PRL has been shown to up-regulate the transcription of numerous target genes by promoting signaling to GAS sites that are bound by STAT proteins, including cyclin D1 [32, 33] and β-casein [30, 31]. The activity of a LKB1 promoter-luciferase reporter construct was significantly enhanced by PRL in MDA-MB-231 cells, an effect that was lost upon truncation of the distal promoter region containing a putative GAS/STAT binding site. This GAS site was confirmed to be important in mediating transcriptional activity, and JAK2, STAT3, and STAT5A were shown to be required for PRL to stimulate the LKB1 promoter in MDA-MB-231 cells. Furthermore, in vivo binding of STAT3 and STAT5A to the GAS site was enriched in MDA-MB-231 cells following treatment with PRL. The contribution of STAT5A in regulating PRL-responsiveness was unexpected, given that STAT5 phosphorylation was very low in this cell line. Its importance was, however, definitive, as both chemical and siRNA-mediated inhibition blocked PRL-responsiveness of the LKB1 promoter. The effect of PRL on STAT activation was not observed until 24 hours post-stimulation. A similar time frame has been described for assessing STAT5A-mediated reporter gene activity of other promoters in breast cancer cells stimulated with a similar concentration of PRL [63]. However, it is possible that sustained treatment with PRL activates other proteins first, particularly given the low levels of PRLR LF in MDA-MB-231 cells. These proteins could potentially induce the synthesis of factors that in turn activate JAK/STAT signaling, thereby indirectly contributing to LKB1 transcriptional activity. It is possible, for example, that the action of phosphatases is inhibited, the effects of which would accumulate over time. Indeed, others have shown that levels of the JAK2 phosphatase, PTP1B, are inversely correlated with nuclear levels of phosphorylated STAT5A and B in human breast cancer and that PTP1B suppressed the levels of PRL-induced phosphorylated STAT5A [64]. The lack of STAT5 phosphorylation in the presence of continued total STAT5 protein expression in clinical breast cancer samples suggests that tyrosine phosphatases are important regulators, and Johnson et al. (2010) show that PTP1B protein levels may be higher in MCF-7 and MDA-MB-231 cells compared to T47D cells [64]. Our results indicate that total levels of STAT5 are relatively abundant in MDA-MB-231 cells, and changes in PTP1B levels may therefore be of relevance to our study. We aim to investigate the mechanism(s) underlying the delayed response reported in the current investigation in future studies. Nevertheless, it is clear that STAT3 and STAT5 both play a role in regulating LKB1, and that PRL and other cytokines known to induce STAT signaling, such as IL-6, modulate its expression in a cell type-dependent manner. Interestingly, PRL has been shown to induce the production of IL-6 in murine dendritic cells in vitro and in vivo [65], and MDA-MB-231 cells have been shown to secrete IL-6 in vitro [66]. It is therefore possible that the longer time frame required for PRL to activate JAK/STAT3 and elicit its effect on LKB1 in MDA-MB-231 cells may require up-regulated production of IL-6, which, via signaling through the IL-6 receptor composed of IL6Rα and GP130 heterodimers, then stimulates the LKB1 promoter through autocrine activation of the JAK/STAT pathway. STAT5 is phosphorylated in endothelial cells treated with IL-3, which suggests an involvement in angiogenesis and cell motility [67], and it is therefore also possible that IL-3 may play a role in breast cancer cells. It will be of considerable interest to explore whether PRL induces IL-6 or IL-3 expression in MDA-MB-231 cells, and whether depleting these cytokines from conditioned media or blocking their receptors affects LKB1 expression.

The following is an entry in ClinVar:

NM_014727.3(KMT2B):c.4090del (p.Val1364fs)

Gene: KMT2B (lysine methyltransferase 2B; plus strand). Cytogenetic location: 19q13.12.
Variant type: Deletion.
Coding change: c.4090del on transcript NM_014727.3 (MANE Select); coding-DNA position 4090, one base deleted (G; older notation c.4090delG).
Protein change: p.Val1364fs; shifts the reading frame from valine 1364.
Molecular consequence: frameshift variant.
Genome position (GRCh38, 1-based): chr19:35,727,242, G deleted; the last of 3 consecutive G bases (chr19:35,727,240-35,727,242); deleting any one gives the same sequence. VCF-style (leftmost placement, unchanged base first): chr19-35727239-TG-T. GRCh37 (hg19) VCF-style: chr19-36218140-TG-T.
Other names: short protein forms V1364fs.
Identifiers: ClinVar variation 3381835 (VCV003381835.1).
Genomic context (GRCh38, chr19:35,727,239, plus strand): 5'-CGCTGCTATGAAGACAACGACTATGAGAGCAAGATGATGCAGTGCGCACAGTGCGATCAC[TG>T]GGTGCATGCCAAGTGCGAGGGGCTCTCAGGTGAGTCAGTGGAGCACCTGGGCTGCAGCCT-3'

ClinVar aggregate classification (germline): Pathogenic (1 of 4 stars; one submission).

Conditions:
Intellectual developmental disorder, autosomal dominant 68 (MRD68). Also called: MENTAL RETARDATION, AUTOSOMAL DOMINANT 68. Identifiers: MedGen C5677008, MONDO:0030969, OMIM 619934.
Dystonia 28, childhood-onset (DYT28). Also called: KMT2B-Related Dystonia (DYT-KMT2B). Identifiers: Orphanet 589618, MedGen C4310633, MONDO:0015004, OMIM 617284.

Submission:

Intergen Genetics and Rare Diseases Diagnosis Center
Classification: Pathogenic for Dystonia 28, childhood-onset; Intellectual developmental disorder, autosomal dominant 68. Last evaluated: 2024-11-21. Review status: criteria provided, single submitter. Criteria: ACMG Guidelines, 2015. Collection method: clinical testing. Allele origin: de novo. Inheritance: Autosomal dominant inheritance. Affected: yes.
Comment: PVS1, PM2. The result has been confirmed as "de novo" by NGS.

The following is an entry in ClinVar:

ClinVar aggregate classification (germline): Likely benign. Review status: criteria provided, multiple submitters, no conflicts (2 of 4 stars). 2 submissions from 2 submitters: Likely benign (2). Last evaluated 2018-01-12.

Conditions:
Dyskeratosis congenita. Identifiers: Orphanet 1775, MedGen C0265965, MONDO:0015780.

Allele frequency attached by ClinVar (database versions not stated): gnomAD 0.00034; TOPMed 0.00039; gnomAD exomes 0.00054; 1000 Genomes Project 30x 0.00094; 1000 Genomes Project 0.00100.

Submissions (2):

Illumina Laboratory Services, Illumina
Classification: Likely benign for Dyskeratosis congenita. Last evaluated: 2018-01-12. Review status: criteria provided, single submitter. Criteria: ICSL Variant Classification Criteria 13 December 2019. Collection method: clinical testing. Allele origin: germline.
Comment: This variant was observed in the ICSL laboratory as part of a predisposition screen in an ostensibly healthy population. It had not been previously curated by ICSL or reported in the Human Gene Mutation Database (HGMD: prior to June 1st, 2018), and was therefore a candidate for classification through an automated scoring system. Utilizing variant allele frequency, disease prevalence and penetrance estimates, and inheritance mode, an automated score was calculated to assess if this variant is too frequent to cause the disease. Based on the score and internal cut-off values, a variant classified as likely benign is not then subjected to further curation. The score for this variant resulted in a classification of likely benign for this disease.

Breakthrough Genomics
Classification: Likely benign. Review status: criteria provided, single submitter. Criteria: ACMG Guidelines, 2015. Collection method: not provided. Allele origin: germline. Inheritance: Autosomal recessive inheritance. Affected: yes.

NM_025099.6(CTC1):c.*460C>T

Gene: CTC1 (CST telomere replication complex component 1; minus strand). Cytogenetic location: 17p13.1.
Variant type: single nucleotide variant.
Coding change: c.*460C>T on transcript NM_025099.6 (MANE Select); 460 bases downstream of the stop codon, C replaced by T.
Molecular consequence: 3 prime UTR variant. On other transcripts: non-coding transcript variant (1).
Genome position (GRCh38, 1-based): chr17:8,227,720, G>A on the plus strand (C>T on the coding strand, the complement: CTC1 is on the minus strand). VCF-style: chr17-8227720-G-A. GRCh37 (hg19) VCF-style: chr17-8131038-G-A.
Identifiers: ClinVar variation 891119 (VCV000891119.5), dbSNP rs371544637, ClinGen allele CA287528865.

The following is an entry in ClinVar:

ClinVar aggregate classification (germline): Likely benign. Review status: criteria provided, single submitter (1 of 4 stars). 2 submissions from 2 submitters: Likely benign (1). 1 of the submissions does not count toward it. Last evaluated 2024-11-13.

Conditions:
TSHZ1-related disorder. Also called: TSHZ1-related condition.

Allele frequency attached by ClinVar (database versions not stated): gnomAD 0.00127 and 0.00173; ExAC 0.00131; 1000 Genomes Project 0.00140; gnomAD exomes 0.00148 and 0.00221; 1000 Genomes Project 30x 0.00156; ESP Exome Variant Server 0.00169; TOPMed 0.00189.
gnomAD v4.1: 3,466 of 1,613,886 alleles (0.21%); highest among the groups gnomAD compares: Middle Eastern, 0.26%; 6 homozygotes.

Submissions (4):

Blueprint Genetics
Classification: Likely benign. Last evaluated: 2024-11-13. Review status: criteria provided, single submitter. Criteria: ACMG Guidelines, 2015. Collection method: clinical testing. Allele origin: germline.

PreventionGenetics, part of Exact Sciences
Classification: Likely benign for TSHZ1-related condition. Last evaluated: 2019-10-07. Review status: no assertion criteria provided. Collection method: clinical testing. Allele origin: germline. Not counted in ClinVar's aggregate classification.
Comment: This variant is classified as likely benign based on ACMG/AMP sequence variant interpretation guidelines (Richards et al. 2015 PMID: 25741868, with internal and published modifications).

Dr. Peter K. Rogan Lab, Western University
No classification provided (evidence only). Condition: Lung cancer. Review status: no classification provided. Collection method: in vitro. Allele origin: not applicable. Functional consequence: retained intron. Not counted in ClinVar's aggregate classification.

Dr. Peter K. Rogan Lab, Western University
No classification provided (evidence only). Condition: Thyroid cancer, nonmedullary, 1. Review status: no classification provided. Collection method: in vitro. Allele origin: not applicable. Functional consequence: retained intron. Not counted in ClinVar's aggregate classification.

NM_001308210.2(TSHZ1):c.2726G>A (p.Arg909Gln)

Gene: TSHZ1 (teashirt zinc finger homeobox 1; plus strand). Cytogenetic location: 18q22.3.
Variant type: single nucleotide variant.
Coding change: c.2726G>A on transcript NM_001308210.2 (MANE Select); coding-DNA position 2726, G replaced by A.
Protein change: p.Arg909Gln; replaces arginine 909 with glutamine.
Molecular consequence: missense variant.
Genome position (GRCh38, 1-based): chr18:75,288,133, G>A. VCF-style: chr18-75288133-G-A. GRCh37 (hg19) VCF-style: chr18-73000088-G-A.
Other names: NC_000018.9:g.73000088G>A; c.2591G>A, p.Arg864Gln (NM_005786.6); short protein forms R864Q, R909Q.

Truncation of the region spanning -1889 to -1083 dramatically increased basal transcriptional activity, while mutation of the GAS site only mildly lifted basal repression, suggesting that (an)other site(s) within these 800 base pairs likely confers the major inhibitory effect. Knockdown of STAT3 and STAT5, similar to GAS mutation, did not lift basal repression to the same extent as promoter truncation. In contrast, knockdown of JAK2 produced a dramatic effect similar to truncation, suggesting that broader JAK2-mediated signaling contributes to basal transcriptional repression at the LKB1 locus. While knockdown of one STAT family member could potentially lead to a compensatory action by other family members, it is also possible that STATs, in particular STAT5A, are not repressive on their own, but interact with or enhance the action of (an)other repressor(s) in the absence of PRL. For example, in the case of cyclin D1, PRL stimulation decreased constitutive binding of OCT-1 to a specific site in the promoter region, thereby lifting basal transcriptional repression, and PRL-mediated cyclin D1 promoter activity increased in response to JAK2/STAT5 signaling involving an adjacent GAS site [33]. Interestingly, we identified two putative OCT-1 sites in close proximity to the GAS site within the distal LKB1 promoter, and this potential mechanism of regulating basal LKB1 transcription will be explored in future studies, particularly given that EMSAs indicated the presence of a specific complex that is reduced when cells are treated with PRL.